Singapore looks likely to embrace the SPAC phenomenon next but will Hong Kong be able to get past its market regulations and become the Asia-Pacific region’s alternative IPO hotspot?
Year 2020 was a blossom year for Special Purpose Acquisition Companies (SPACs) with about 250 SPACs launched in the US, raising around US$83 billion from the capital market.
This alternative IPO fundraising frenzy continued to gain momentum during the first quarter of 2021 but, frankly, SPACs are not something new in the securities industry and have been around for several decades.
So, what are the main reasons for SPACs, also known as blank cheque companies, becoming the hot thing of of recent years?
Read also: Asian SPAC targets better positioned than slow-moving exchanges
With many uncertainties in the current capital market, will sponsors of SPACs continue to look at Asia as the breeding ground for unicorns – start-ups valued at least US$1 billion – for merger and acquisitions?
It is undeniable that a SPAC provides an efficient and effective mechanism for fast-growing and high-value start-ups to raise funds. Basically, a SPAC is an exchange-listed shell company, aiming to raise funds by an initial public offering (IPO) to acquire unspecified enterprises through a much cheaper and faster listing process than the conventional IPO.
Normally, a SPAC merger and acquisition only takes between 18 to 24 months to complete. Thus, from market capitalisation and investment period perspectives, high-value start-ups or unicorns are, by nature, considered as ideal target companies for SPAC acquisition.
A large number of tech unicorns with IPO-readiness from Asia are being brought into the pipeline with the region always a nest for prospective technology start-ups, such as record high unicorns Bytedance and Didi Chuxing.
Its huge population, significant markets and lively digital culture have nourished a number of unicorns and, according to CB Insights’ Global Unicorn List, as of October 2020, there were 171 Asia unicorns on the list, out of which 119, and another 23 organisations, were from China and India respectively.
On a worldwide basis, there are 490 unicorns. In other words, Asia represents more than one-third of the total. This provides a good reference for many PE firms and venture capitalists in Asia who are thinking about an ideal exit strategy with high liquidity and return.
Many market players believe that the strong stimulus from the US’s central banking system, extremely low interest rates and huge liquidity in the capital market were the strong driving forces for SPACs last year.
Apart from these, the significant increase in tech companies in Asia and their active fundraising activities are also the significant driving forces.
In 2020, the Covid-19 pandemic across the globe had become a catalyst for the hunt for fintech, proptech and biotech unicorns from Asia.
These sectors hold massive potential and just in January and February of 2021 alone there were 188 SPACs, which raised about US$58 billion from the US capital market.
Though the US remains as the harvest place of SPAC, the wave of activity has grabbed lost of attention in Asia. Last year, Asia-Pacific SPACs raised US$2.4 billion, which was 4 times that of the year before.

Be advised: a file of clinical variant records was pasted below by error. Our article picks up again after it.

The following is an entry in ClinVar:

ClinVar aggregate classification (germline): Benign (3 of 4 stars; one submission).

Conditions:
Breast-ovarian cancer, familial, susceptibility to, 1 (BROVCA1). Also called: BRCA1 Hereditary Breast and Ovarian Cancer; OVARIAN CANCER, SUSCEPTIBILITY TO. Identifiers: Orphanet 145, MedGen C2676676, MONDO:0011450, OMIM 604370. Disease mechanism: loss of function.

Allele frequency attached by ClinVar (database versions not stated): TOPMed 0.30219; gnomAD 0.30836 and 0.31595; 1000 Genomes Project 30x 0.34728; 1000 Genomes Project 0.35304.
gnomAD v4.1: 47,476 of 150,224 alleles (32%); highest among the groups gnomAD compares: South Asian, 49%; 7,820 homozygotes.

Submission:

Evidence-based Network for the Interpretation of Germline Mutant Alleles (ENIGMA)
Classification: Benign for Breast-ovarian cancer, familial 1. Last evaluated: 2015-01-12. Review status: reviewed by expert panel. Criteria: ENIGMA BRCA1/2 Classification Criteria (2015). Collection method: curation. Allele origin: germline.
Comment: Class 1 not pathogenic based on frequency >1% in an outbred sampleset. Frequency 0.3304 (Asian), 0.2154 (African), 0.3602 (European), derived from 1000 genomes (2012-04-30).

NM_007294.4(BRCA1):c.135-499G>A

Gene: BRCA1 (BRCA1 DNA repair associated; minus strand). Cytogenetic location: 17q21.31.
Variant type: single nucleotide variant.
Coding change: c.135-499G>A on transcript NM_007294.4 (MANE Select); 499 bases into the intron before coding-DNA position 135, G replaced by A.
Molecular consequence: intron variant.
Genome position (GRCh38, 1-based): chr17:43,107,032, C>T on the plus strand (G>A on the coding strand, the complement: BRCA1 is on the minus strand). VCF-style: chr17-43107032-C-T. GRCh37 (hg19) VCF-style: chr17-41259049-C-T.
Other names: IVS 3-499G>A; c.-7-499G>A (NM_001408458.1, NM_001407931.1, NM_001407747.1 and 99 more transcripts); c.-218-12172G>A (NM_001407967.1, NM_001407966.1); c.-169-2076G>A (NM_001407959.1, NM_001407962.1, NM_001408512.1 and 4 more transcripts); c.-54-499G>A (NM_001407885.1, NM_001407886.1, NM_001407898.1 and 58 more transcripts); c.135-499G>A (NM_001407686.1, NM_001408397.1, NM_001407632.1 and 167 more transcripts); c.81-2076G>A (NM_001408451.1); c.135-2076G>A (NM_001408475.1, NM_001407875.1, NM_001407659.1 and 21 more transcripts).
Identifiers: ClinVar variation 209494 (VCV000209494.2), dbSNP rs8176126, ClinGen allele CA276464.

According to market research, there were 220 US-listed SPACs eyeing Asia thanks to the region’s scalable market and untapped private assets.
Jonathan Zhu, a Hong Kong-based managing director at Bain Capital Private Equity, said: “Since there are a lot of companies in Asia waiting to go public, they may look to SPACs as an alternative IPO. I would imagine more to happen.”
According to Alex Ibrahim, head of international capital markets at New York Stock Exchange, the IPO market is much bigger in Asia and the pipeline is very strong an we will continue to see SPACs coming out in 2021.
Most of the fast-growing start-ups in the Asia Region are keen to explore merging with a SPAC due to its quick exit route. South-east Asian unicorns appear to be main targets in the region as they have less IPO experience, thus are more open to the SPAC alternative.
But following the record high in the first quarter this year, there was a precipitous drop-off in SPACs during April. The worst-performing SPAC stocks have dropped by 58% since the February peak. So is it a red-flag for a shifting landscape ahead?
According to KPMG, there’s seems to be an endless supply of capital looking for a home and Conor Moore, a national leader at KPMG Private Enterprise, a global professional services advisory, said he’s mostly optimistic about the landscape ahead, though he does see some changes coming.
Instead, with the current monetary and fiscal stimulus continuing to inject capital into the markets and investors pouring money into SPACs, there could changes with the key stakeholders in the capital markets.
The stock exchanges in Hong Kong and Singapore are going to take divergent approaches to the SPAC boom.
For Singapore, the stock exchange is likely to approve the formation of SPACs with IPO activities there far behind Hong Kong, making it country more receptive to SPACs as a growth engine.
As regards Hong Kong, it is Asia’s pre-eminent financial hub and one of the largest stock exchanges in the world and the Hong Kong Stock Exchange doesn’t yet support SPAC listings due to the complexity of the market and stringent regulatory requirements.
Will Hong Kong be the second SPAC hotspot after the US? It is still a debatable question. Let’s keep our fingers crossed and wait.
- Albert Yip is the Chairman of Syndicate Capital
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